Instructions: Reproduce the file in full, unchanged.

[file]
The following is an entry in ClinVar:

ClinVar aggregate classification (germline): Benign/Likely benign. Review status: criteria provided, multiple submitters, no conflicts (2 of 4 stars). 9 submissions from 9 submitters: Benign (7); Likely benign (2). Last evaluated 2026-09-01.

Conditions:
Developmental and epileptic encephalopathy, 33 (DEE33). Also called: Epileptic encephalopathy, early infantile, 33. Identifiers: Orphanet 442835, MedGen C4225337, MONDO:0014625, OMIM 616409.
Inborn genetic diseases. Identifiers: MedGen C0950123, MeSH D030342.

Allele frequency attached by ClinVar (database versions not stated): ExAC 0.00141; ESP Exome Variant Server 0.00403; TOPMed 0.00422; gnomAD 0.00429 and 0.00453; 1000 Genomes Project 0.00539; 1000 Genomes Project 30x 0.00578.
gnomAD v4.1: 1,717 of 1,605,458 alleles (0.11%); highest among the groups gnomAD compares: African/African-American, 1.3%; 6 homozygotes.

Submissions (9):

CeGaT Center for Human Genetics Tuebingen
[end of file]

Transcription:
The following is an entry in ClinVar:

ClinVar aggregate classification (germline): Benign/Likely benign. Review status: criteria provided, multiple submitters, no conflicts (2 of 4 stars). 9 submissions from 9 submitters: Benign (7); Likely benign (2). Last evaluated 2026-09-01.

Conditions:
Developmental and epileptic encephalopathy, 33 (DEE33). Also called: Epileptic encephalopathy, early infantile, 33. Identifiers: Orphanet 442835, MedGen C4225337, MONDO:0014625, OMIM 616409.
Inborn genetic diseases. Identifiers: MedGen C0950123, MeSH D030342.

Allele frequency attached by ClinVar (database versions not stated): ExAC 0.00141; ESP Exome Variant Server 0.00403; TOPMed 0.00422; gnomAD 0.00429 and 0.00453; 1000 Genomes Project 0.00539; 1000 Genomes Project 30x 0.00578.
gnomAD v4.1: 1,717 of 1,605,458 alleles (0.11%); highest among the groups gnomAD compares: African/African-American, 1.3%; 6 homozygotes.

Submissions (9):

CeGaT Center for Human Genetics Tuebingen